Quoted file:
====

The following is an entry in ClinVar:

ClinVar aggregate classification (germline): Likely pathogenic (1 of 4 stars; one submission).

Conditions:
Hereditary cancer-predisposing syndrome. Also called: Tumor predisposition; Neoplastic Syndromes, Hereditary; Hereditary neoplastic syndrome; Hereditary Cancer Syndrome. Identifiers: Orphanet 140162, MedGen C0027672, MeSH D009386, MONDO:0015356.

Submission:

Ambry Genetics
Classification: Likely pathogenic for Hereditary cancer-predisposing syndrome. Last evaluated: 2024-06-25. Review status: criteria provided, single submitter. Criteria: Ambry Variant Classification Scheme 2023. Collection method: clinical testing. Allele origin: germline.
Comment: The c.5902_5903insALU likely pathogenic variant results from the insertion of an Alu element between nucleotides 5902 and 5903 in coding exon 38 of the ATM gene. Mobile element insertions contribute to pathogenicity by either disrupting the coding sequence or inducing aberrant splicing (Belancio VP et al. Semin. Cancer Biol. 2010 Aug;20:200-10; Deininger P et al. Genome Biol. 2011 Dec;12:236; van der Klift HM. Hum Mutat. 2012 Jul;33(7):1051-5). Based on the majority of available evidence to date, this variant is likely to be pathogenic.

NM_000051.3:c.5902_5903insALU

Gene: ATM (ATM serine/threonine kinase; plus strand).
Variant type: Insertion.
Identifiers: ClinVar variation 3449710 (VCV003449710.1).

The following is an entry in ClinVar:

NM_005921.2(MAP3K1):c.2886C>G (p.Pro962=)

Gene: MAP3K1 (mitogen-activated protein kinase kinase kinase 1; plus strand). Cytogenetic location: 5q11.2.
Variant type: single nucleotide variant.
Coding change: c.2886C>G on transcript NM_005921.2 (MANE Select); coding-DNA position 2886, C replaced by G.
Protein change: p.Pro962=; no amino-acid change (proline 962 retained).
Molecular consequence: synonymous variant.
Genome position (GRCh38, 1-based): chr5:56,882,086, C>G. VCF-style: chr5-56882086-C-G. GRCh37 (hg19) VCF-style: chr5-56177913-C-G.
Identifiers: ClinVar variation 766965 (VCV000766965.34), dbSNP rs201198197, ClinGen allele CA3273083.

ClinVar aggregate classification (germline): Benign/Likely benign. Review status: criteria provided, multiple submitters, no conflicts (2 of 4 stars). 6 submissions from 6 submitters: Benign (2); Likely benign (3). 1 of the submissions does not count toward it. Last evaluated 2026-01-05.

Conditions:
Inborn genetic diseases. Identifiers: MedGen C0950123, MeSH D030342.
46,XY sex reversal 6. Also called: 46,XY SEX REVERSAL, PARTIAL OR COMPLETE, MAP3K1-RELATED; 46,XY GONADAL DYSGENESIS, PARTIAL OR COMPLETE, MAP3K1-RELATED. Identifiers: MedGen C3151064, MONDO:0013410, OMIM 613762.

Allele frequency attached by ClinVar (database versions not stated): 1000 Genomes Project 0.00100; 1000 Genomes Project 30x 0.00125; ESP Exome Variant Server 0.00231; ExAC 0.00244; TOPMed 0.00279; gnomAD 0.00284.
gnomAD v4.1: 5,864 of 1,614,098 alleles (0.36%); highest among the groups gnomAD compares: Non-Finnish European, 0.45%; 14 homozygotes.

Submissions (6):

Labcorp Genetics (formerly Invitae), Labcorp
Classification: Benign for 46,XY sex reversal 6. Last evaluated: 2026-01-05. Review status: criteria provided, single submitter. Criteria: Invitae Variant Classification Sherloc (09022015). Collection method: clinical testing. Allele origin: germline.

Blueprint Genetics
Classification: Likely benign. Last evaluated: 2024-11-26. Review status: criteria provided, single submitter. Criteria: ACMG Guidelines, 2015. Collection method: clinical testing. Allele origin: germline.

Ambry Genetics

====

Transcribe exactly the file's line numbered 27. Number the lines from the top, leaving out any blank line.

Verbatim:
gnomAD v4.1: 5,864 of 1,614,098 alleles (0.36%); highest among the groups gnomAD compares: Non-Finnish European, 0.45%; 14 homozygotes.